For some residents in and outside of Chattanooga, clearing the way to city-run broadband would mean the sort of faster Internet access that others might take for granted.
For 12 years, Eva VanHook, 39, of Georgetown, Tennessee, lived with a satellite broadband connection so slow that she'd read a book while waiting for a web page to load. In order for her son to access online materials for his school assignments, she'd drive him 12 miles to their church parking lot, where he could access faster WiFi.
Charter, the local Internet service provider, declined several requests by her husband to build lines out to her home. Only last month did Charter connect her home to the Internet. "Even the possibility to jump on [the local utility's] gigabit network would blow our minds right now," VanHook said. "There is nothing faster than Chattanooga. Just through meeting them and hearing them speak and having them understand what's going on, that's the kind of place I want to do business."
For years, broadcasters and cable operators have tried to push the boundaries of good taste and advertising revenue generation. Whether that's trying to prevent consumers from skipping ads to patenting technology that will use cameras embedded in set tops to watch you watching TV, there's a relentless thirst for new realms of ad revenue. As a sense of futility extends into the quest for more meaningful privacy protections in the new age of smart hardware and deep packet inspection, cable operators continue to nudge the boundaries of revenue collection ever further.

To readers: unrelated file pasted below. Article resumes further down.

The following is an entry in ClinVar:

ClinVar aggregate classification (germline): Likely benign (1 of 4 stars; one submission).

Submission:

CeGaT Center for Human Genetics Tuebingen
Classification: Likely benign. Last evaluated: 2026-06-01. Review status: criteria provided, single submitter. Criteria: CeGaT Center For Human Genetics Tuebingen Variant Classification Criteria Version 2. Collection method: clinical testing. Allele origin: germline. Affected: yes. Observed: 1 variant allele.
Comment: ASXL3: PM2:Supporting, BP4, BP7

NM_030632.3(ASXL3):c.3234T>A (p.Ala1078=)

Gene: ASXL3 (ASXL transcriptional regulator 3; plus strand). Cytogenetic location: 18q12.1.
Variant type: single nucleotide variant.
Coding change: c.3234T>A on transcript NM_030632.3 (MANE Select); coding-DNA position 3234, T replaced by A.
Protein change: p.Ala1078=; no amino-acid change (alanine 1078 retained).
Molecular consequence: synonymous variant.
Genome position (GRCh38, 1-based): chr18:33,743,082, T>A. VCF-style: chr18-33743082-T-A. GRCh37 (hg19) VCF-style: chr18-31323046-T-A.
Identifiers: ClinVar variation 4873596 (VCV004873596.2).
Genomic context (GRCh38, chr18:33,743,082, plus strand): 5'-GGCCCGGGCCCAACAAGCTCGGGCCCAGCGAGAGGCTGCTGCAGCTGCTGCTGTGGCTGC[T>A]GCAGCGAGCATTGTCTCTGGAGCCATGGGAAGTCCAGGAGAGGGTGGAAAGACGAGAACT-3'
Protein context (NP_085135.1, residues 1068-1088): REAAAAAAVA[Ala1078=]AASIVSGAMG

Comcast's latest foray into this arena is its new voice-controlled remote, which lets users give some basic keywords to control the company's set top box. Like similar services, it's a relatively useful concept, though if it works as well as most such efforts, most people will stick with old-fashioned buttons. Meanwhile, Comcast has apparently started using the technology to strike deals that market certain films to kids:
"Just say the word ‘banana’ into the remote and you’ll get a list of food programs as the minions talk back. Saying ‘kudos’ will take you to the Despicable Me 2 movie, and the minions will say ‘kudos!’ right back. Test out other words in Minionese to see what comes up, and keep checking the Xfinity and Minions social channels for new commands as they’re added. And if you want to get ready for the movie that comes out on July 10, just say ‘Minions’ to see the trailer."
To be clear, I don't think this is all that big of a deal, even though I understand the concerns of those who aren't thrilled about direct marketing to (and data collection of) children (as we recently saw with the new Wi-Fi-connected Barbie). After all, Minions ads are everywhere. Amazon's featuring the yellow pill-shaped little rabblerousers on their boxes during a limited cross-promotion. This is just kind of cute, right?